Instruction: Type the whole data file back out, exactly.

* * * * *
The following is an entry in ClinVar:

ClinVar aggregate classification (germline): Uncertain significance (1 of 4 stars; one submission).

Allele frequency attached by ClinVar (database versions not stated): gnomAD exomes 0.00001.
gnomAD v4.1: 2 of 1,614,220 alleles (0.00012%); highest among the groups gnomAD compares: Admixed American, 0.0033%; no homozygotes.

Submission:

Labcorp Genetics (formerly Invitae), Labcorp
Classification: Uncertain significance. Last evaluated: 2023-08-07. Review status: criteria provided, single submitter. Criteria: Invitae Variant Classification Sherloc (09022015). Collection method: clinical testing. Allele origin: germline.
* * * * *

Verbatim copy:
The following is an entry in ClinVar:

ClinVar aggregate classification (germline): Uncertain significance (1 of 4 stars; one submission).

Allele frequency attached by ClinVar (database versions not stated): gnomAD exomes 0.00001.
gnomAD v4.1: 2 of 1,614,220 alleles (0.00012%); highest among the groups gnomAD compares: Admixed American, 0.0033%; no homozygotes.

Submission:

Labcorp Genetics (formerly Invitae), Labcorp
Classification: Uncertain significance. Last evaluated: 2023-08-07. Review status: criteria provided, single submitter. Criteria: Invitae Variant Classification Sherloc (09022015). Collection method: clinical testing. Allele origin: germline.